The branched polyphosphonates of the present invention can also be used to produce polymer compositions having advantageous characteristics. The term “polymer composition”, as used herein, refers to a composition that comprises at least one branched polyphosphonate of the present invention and at least one other polymer. There term “other polymer”, as used herein, refers to any polymer other than the branched phosphonates of the present invention. These other polymers may be commodity or engineering plastics. Examples of these other polymers include polycarbonate, polyacrylate, polyacrylonitrile, polyester, polyamide, polystyrene (including high impact strength polystyrene), polyurethane, polyepoxy, poly(acrylonitrile butadiene styrene), polyimide, polyarylate, poly(arylene ether), polyethylene, polypropylene, polyphenylene sulfide, poly(vinyl ester), polyvinyl chloride, bismaleimide polymer, polyanhydride, liquid crystalline polymer, cellulose polymer, or any combination thereof (commercially available from, for example, GE Plastics, Pittsfield, Me.; Rohm & Haas Co., Philadelphia, Pa.; Bayer Corp.—Polymers, Akron, Ohio; Reichold; DuPont; Huntsman LLC, West Deptford, N.J.; BASF Corp., Mount Olive, N.J.; Dow Chemical Co., Midland, Mich.; GE Plastics; DuPont; Bayer; Dupont; ExxonMobil Chemical Corp., Houston, Tex.; ExxonMobil.; Mobay Chemical Corp., Kansas City, Kans.; Goodyear Chemical, Akron, Ohio; BASF Corp.; 3M Corp., St. Paul, Minn.; Solutia, Inc., St. Louis, Mo.; DuPont; and Eastman Chemical Co., Kingsport, Tenn., respectively). The polymer compositions may be produced via blending, mixing, or compounding the constituent polymers. The branched polyphosphonates of the present invention impart flame retardant properties and better processability to the resulting polymer compositions, with a negligible effect on their heat stability, toughness, and color.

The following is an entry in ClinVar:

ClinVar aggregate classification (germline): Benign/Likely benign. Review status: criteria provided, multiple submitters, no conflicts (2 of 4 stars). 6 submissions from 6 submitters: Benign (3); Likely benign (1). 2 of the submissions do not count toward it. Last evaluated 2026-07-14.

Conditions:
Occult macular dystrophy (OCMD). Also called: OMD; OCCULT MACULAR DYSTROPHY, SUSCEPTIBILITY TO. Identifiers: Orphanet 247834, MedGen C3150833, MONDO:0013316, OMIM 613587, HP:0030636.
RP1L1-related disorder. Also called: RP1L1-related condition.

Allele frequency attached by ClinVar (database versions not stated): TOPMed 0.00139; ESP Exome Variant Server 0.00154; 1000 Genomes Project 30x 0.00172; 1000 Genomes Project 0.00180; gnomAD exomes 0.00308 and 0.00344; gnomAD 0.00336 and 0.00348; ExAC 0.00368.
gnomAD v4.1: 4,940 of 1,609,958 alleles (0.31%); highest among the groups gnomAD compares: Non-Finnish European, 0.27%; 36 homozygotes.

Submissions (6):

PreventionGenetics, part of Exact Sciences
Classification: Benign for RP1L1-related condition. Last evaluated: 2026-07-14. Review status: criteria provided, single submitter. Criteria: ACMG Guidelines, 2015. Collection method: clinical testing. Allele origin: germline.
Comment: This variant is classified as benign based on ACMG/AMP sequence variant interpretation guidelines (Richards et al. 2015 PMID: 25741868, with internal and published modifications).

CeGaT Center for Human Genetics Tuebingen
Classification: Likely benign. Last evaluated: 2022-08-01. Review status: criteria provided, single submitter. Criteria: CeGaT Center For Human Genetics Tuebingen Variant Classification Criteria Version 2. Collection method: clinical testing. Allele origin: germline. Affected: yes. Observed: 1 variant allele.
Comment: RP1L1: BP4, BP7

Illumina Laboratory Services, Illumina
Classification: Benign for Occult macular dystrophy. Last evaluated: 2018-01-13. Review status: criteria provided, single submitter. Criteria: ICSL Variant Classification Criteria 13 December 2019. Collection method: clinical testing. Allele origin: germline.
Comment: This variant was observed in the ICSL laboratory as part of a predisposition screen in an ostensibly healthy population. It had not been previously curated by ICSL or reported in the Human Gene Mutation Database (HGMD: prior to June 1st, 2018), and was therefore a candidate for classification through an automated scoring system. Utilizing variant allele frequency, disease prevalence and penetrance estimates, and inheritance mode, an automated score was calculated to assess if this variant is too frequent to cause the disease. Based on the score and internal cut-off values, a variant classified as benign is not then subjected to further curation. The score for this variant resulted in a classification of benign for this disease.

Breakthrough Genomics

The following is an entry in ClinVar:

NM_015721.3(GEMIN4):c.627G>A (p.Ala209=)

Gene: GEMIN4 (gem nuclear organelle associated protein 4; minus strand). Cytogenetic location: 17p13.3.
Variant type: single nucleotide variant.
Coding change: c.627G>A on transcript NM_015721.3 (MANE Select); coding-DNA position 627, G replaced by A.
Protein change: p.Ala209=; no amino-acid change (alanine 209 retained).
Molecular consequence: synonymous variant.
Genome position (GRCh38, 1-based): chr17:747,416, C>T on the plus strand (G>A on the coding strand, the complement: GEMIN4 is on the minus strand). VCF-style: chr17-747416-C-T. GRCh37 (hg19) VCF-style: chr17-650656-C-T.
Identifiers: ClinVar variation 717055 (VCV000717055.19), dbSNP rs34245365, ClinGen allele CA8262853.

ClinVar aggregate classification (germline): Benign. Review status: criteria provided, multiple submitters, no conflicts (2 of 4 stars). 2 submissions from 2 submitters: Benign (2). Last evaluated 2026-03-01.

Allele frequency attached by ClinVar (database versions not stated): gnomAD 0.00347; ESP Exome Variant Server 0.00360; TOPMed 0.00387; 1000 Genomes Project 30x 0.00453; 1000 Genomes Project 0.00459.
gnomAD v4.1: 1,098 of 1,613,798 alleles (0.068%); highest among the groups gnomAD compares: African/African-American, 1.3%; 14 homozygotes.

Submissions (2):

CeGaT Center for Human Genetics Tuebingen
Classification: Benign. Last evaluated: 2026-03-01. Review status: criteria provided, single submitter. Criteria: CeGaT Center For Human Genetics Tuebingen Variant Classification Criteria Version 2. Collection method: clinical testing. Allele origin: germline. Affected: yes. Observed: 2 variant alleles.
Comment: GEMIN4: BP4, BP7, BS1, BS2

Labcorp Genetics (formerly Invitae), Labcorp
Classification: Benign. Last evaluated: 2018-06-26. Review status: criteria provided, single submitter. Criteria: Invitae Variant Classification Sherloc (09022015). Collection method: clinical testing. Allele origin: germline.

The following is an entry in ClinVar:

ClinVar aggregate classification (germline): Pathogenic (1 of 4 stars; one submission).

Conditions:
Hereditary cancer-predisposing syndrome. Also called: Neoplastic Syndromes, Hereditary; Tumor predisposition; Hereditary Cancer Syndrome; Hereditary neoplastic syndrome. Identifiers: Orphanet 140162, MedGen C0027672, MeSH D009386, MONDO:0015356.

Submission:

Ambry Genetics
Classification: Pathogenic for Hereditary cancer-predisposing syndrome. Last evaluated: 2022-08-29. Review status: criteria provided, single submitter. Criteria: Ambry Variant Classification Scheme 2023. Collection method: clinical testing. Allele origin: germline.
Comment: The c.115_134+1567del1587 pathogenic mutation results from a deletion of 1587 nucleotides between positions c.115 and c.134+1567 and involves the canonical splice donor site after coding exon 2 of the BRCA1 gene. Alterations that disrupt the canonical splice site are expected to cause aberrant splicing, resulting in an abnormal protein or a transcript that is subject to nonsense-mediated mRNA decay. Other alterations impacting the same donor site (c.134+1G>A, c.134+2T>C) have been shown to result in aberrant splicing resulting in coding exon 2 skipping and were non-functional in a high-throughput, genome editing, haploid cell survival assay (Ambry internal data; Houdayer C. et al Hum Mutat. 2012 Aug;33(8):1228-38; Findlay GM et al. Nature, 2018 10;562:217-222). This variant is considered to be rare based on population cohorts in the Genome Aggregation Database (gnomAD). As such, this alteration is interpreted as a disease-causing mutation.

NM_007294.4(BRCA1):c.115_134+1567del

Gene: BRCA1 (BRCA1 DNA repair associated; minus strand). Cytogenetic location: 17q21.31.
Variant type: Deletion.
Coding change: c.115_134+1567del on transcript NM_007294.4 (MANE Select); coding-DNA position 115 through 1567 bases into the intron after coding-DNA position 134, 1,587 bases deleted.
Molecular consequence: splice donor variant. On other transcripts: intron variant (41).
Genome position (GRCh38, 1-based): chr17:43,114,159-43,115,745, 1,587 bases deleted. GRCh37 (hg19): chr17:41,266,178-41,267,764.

In another embodiment of the present invention, the surfaces of articles fabricated from the branched polyphosphonates or the polymer compositions are coated to improve their hydrolytic stability. Coatings preferred for use herein are those that adhere well to the branched polyphosphonate and provide an effective barrier to moisture and/or high humidity. Examples of such preferred coating materials include polysilicones; polysiloxanes; polyoxysilsesquioxanes; fluoropolymers; liquid crystalline polymers; polymers containing metal, ceramic, metal oxide, or carbon particles, or any combination thereof; and sol-gel silicate-type; or any combination thereof (commercially available from, for example, Witco Chemical Corp., Greenwich, Conn.; Rhodia Silicones, Cranbury, N.J.; Gelest Inc., Morrisville, Pa.; Celanese AG, Dallas, Tex.; DuPont; and SDC Coatings, Inc., Anaheim, Calif., respectively). An example of a more preferred coating material is a polysiloxane that contains nanosilica and/or nanoalumina. The coatings can be applied by dip-coating, spraying, vacuum deposition, or other commonly used coating methods. A drying step may follow the application of the coating.